UNIZULU Continues Its Fight Against Gender-Based ViolenceUNIZULU Continues Its Fight Against Gender-Based ViolenceThe University of Zululand (UNIZULU) is optimistic and dedicated to the fight against gender-based violence (GBV) that is currently hard-hitting South Africa.
As a result, the University is steadfast in its mission to continue fighting gender-based violence.
UNIZULU’s Student Services Department (SSD), in partnership with Drama in Aids Education (DramAide), have held a series of events that are aimed at attracting awareness to students and staff on the fight against GBV.
The Dean of Students at UNIZULU, Sibusiso Mchunu, has also emphasised that the information shared throughout the events is directed at every citizen that is affected by GBV and that it is imperative that students disseminate this information to relevant affected parties.
“We are not only doing these events for students,” said Mchunu, “We are doing it for the country. We are sure that (after educating them) they will share what we are educating them about gender- based violence to their communities,” he said.
Mchunu additionally said, “The institution is an extension of our society. It’s not insulated with the threats that are faced by our society. Our ‘fight against gender-based violence’ campaigns are going to continue until there is no gender violence. So, we cannot tire. The issue is still a problem, so we are not going to stop until we are satisfied with the statistics.”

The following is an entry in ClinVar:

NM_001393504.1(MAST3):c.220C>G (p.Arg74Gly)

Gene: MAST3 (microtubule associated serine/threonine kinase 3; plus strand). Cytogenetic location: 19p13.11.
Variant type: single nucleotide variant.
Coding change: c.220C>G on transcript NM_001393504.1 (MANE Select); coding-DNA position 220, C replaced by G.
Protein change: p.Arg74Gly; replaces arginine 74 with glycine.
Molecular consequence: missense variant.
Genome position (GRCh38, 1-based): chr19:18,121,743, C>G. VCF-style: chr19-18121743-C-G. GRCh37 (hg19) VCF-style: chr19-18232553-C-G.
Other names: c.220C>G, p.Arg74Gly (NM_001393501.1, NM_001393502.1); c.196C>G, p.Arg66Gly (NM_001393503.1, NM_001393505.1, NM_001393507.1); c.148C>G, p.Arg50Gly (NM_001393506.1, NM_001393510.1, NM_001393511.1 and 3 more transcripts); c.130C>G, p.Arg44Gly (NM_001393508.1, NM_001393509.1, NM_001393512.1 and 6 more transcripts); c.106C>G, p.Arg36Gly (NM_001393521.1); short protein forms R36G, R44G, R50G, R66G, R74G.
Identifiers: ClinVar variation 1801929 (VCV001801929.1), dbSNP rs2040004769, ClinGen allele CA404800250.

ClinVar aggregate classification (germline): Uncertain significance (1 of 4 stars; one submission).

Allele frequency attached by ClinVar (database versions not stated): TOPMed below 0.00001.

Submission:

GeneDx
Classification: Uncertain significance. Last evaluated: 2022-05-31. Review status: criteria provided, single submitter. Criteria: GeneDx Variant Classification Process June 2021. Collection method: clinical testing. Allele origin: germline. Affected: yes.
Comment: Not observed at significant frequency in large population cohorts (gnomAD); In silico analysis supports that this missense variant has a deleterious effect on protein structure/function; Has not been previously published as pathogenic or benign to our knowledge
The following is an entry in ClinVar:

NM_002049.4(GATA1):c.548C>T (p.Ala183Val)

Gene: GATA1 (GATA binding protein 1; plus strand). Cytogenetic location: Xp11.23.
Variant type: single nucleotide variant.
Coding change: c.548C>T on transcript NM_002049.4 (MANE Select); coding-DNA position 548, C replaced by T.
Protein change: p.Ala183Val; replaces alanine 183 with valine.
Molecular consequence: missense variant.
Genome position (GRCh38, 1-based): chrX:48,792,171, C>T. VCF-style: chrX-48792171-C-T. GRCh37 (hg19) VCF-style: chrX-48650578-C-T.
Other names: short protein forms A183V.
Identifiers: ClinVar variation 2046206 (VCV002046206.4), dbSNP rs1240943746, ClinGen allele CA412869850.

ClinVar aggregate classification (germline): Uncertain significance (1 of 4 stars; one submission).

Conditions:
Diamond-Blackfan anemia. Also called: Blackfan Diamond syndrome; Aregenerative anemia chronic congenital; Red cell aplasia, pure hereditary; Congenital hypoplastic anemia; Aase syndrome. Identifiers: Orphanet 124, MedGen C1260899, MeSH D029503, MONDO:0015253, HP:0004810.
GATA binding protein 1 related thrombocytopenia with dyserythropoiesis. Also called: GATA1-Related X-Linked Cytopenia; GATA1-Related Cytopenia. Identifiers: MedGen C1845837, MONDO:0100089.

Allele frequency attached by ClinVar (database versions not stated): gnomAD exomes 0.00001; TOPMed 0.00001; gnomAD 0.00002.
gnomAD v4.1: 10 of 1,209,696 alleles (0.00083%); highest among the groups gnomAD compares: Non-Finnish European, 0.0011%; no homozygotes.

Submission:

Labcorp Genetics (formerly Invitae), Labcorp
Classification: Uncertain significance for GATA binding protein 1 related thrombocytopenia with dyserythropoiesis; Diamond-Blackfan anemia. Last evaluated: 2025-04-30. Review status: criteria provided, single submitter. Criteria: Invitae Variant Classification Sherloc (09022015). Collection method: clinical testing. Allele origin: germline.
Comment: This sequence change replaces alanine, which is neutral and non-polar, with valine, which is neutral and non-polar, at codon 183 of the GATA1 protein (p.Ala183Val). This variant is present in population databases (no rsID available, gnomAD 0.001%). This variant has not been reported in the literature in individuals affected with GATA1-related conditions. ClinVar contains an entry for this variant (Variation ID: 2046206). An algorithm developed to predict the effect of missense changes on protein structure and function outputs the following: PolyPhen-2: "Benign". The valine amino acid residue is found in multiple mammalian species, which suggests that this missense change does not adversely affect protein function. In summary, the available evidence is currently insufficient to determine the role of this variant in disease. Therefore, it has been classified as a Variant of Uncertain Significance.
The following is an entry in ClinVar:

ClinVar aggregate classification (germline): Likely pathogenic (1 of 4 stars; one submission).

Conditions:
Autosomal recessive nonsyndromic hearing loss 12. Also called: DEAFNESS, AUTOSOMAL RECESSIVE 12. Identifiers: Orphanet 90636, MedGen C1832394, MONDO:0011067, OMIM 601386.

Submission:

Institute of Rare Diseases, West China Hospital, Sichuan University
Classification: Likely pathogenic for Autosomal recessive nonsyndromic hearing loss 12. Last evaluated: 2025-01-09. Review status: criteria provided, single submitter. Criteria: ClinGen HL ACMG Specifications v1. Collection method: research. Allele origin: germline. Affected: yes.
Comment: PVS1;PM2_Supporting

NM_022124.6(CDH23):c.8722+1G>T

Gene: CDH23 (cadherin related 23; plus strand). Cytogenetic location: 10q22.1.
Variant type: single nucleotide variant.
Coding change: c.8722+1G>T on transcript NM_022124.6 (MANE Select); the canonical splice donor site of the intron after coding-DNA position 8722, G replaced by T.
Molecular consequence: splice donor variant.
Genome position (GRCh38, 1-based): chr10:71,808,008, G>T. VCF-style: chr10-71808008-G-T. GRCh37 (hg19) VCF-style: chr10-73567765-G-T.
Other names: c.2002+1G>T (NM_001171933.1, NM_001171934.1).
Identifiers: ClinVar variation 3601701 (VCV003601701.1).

In 2016, the South African Police Service’s (SAPS) annual report reflected an increase in the number of the murder of women. According to Statistics South Africa (StatsSA), experiences of sexual violence by a partner was highest among women who are divorced or separated, followed by those who are living together with their partners but not married.
Within the last two months, UNIZULU has held three events aimed at supporting the country’s fight against GBV. One of these events include the Black Thursdays campaign aimed at uniting and conscientising the UNIZULU community in the fight against women and children abuse.
According to Sphamandla Mafuleka, who is part of the team managing the GBV campaigns at the University, the main strategy of ending gender-based violence is to change the community’s perception about the problem. “If you want to change the community’s perception, you do it through education. Our students go to class to learn, but there are things that you cannot teach them in class. Our team aims to fill that gap; to teach them about life. We want to change the community’s perception of gender-based violence,” he said.
In conclusion, Mafuleka said that the team will be visiting the UNIZULU Richards Bay Campus as part of the university’s continued fight against GBV.
– Samkele Sokhela